Acetylcholinesterase Inhibitors and Drugs Acting on Muscarinic Receptors- Potential Crosstalk of Cholinergic Mechanisms During Pharmacological Treatment

Author(s): Ondrej Soukup, Michael Winder, Uday Kumar Killi, Vladimir Wsol, Daniel Jun, Kamil Kuca*, Gunnar Tobin*

Journal Name: Current Neuropharmacology

Volume 15 , Issue 4 , 2017

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Graphical Abstract:


Background: Pharmaceuticals with targets in the cholinergic transmission have been used for decades and are still fundamental treatments in many diseases and conditions today. Both the transmission and the effects of the somatomotoric and the parasympathetic nervous systems may be targeted by such treatments. Irrespective of the knowledge that the effects of neuronal signalling in the nervous systems may include a number of different receptor subtypes of both the nicotinic and the muscarinic receptors, this complexity is generally overlooked when assessing the mechanisms of action of pharmaceuticals.

Methods: We have search of bibliographic databases for peer-reviewed research literature focused on the cholinergic system. Also, we have taken advantage of our expertise in this field to deduce the conclusions of this study.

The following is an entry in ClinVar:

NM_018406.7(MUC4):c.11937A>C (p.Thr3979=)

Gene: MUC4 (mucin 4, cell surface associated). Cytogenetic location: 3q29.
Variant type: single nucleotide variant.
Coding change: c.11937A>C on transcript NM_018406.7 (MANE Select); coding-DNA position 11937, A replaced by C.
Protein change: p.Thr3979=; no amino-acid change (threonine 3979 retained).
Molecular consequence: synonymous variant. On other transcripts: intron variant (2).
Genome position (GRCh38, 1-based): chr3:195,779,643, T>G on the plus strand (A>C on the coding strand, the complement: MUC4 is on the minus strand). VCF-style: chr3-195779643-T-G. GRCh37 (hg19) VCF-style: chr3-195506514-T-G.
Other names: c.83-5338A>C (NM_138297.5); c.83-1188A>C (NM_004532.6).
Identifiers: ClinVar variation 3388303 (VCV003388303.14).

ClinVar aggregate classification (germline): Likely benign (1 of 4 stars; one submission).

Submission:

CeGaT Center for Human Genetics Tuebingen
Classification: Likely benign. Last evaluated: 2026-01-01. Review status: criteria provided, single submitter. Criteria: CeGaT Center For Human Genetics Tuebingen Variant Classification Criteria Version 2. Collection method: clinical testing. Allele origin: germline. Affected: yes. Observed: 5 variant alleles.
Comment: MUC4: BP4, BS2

Results: Presently, the life cycle of acetylcholine, muscarinic receptors and their effects are reviewed in the major organ systems of the body. Neuronal and non-neuronal sources of acetylcholine are elucidated. Examples of pharmaceuticals, in particular cholinesterase inhibitors, affecting these systems are discussed. The review focuses on salivary glands, the respiratory tract and the lower urinary tract, since the complexity of the interplay of different muscarinic receptor subtypes is of significance for physiological, pharmacological and toxicological effects in these organs.

Conclusion: Most pharmaceuticals targeting muscarinic receptors are employed at such large doses that no selectivity can be expected. However, some differences in the adverse effect profile of muscarinic antagonists may still be explained by the variation of expression of muscarinic receptor subtypes in different organs. However, a complex pattern of interactions between muscarinic receptor subtypes occurs and needs to be considered when searching for selective pharmaceuticals. In the development of new entities for the treatment of for instance pesticide intoxication, the muscarinic receptor selectivity needs to be considered. Reactivators generally have a muscarinic M2 receptor acting profile. Such a blockade may engrave the situation since it may enlarge the effect of the muscarinic M3 receptor effect. This may explain why respiratory arrest is the major cause for deaths by esterase blocking.

Keywords: Acetylcholine, acetylcholinesterase, muscarinic receptor subtypes, pharmacotherapy.

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Article Details

Year: 2017
Page: [637 - 653]
Pages: 17
DOI: 10.2174/1570159X14666160607212615
Price: $65

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